Perhaps if we begin with simply being quiet, if we simply allow silence a place at the table, there will be a little more peace on everyone’s plate.











I have been avoiding the news, again, occasionally glancing at the New York Times and the Economist to be aware of the more significant happenings. But I will not watch the news-I cannot contribute to the Orwellian personality cult that has become my country.

There is finer sustenance at my table than the latest spew from the pumpkin man with daddy issues.

I went to the mountains this past weekend. I went despite the weather forecast of ice, wind, and snow. But, my wife would say that I never heed the forecast for what is considered “bad” weather. It seems that my twenty plus years of backpacking stories are full of ice storms, snow, torrential rain, and  hip deep mud.

I went because I had to-the mountains were calling and I had to go. To be more precise, the hemlocks offered me their rich, loamy embrace and I found myself lonely without them.


Norman Maclean wrote, in his novel, A River Runs Through It, “I am haunted by rivers” as he describes fly fishing and the truth found in the waters of western Montana.

As any of my hiking companions can tell you, I am haunted by hemlocks. I search for them along the mountain streams and in the shady hollows. I appraise the health of the smaller ones, looking for signs of the adelgid that annihilated some of the best memories of my childhood. I proclaim, with desperate hope, as I examine one small tree, that this particular specimen looks, “okay.” I quietly weep when I hike the Cedar Run trail in the Shenandoah where all of the giants are felled-the trail along the creek is littered with the immense carcasses of the once towering hemlocks. Briars have replaced what was once a cool, moist, dark forest floor. I follow the news of replantings and of scientific studies into ways to combat the killer, the wooly adelgid from Asia. (The United States Forest Service has some excellent resources.)

But all of this work just brings me more sadness. I know that all of these attempts are good and coming from the best of intentions; but what is left of the wild? This is just another example of manufacturing wilderness. So much has been altered and destroyed either by malice or neglect that man must intervene to save or manage what is left. Where then does one go to escape, for a moment, the teeming multitudes? Even these trees, miles from any trail head, have been tagged and numbered-a nail driven into their bark, a metal disk proclaiming each tree a number. Thankfully, some of these disks are hidden from view. But they are there.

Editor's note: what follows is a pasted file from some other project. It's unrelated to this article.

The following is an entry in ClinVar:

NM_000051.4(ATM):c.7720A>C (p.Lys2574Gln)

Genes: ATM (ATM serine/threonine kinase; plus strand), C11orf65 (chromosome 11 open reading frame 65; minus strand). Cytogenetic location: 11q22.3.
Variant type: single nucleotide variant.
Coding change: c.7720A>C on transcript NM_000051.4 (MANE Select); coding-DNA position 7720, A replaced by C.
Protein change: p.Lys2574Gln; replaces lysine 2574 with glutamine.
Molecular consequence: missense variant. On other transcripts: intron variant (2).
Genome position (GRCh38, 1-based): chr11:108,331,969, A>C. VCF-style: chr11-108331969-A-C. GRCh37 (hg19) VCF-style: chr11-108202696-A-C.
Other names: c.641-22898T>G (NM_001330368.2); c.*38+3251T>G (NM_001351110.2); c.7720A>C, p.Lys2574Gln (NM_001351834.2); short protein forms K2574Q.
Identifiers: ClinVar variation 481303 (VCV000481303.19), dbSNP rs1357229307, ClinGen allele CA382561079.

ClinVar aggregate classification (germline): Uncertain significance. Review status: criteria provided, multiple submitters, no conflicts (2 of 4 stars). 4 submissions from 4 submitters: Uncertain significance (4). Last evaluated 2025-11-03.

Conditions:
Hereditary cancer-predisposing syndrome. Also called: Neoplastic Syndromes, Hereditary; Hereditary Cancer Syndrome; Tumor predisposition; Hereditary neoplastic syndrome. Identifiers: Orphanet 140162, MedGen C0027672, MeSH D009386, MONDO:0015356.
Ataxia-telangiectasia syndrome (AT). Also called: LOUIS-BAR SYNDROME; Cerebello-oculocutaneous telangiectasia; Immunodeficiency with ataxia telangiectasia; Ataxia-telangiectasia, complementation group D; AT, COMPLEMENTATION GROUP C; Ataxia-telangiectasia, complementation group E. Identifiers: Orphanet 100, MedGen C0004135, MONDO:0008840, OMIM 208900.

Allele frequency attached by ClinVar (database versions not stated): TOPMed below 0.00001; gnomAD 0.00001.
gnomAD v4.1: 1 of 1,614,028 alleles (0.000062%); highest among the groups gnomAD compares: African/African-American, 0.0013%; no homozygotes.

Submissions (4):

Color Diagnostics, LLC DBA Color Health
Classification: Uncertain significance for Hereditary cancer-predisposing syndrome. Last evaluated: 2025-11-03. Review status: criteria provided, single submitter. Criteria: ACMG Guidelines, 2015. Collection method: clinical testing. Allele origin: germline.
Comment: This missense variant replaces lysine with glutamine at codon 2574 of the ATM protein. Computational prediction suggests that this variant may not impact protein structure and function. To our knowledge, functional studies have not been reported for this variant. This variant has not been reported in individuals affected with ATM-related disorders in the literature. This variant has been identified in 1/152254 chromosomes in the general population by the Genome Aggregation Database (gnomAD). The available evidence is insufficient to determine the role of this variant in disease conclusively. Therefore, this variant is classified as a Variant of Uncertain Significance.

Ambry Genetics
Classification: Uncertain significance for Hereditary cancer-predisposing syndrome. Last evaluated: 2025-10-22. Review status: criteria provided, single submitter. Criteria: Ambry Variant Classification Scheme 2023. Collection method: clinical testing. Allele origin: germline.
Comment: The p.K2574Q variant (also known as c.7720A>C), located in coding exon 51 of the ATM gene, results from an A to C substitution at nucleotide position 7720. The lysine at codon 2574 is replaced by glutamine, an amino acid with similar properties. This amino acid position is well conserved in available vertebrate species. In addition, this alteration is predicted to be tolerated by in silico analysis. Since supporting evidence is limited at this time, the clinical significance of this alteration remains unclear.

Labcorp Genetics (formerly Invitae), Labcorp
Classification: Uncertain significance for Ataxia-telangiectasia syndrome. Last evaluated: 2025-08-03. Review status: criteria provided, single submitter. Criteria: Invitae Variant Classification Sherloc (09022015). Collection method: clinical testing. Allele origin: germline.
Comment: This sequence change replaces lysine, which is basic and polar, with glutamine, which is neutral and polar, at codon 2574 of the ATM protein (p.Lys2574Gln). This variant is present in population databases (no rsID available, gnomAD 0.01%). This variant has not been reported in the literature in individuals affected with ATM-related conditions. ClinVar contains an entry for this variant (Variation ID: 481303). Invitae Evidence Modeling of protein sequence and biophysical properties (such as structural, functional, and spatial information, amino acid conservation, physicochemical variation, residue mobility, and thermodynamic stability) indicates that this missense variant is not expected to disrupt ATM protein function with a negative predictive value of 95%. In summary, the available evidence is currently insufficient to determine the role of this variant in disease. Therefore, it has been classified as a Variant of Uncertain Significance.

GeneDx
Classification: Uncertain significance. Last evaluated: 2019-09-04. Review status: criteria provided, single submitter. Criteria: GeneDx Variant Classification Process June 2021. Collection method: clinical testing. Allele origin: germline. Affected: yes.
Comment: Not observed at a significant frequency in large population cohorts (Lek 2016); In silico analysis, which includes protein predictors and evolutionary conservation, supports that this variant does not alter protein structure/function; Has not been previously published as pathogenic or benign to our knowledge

No words or photos of mine have thus far paid sufficient homage to the giants left in relative peace on the side of that mountain in West Virginia. How can one avoid cliche and banality? My solution is to plan another trip. I guess I will need to return with camera and notebook and keep trying.









I offered, the other day to  a fellow blogger, as a worthwhile read, Thoreau’s Walking,  which is a brilliant tribute to the need for wildness.

This inspired me to search through my bookshelves for my yellowed copy of this brilliant essay. Along with my first copy of Walden, now in tatters but still in its rightful place-within reach on my nightstand as it has been for twenty years, Walking  also remains with me.

As I reread the words that were gospel to me twenty five years ago, I find that the annotations and underlined passages of my youth still fire my soul with their electricity of truth.

Life consists with wildness. The most alive is the wildest. Not yet subdued to man, its presence refreshes him.

Hope and the future for me are not in lawns and cultivated fields, not in towns and cities, but in the impervious and quaking swamps. 

I believe in the forest, and in the meadows, and in the night in which the corn grows.

How can one not cry out!

And I find that these lines ring only more true now, in these desperate times where so many are crying out for help and where so much that is good and whole is being irretrievably lost.

Nowadays almost all man’s improvement, so called, as the building of houses and the cutting down of the forest and of all large trees, simply deform the landscape, and make it more and more tame and cheap.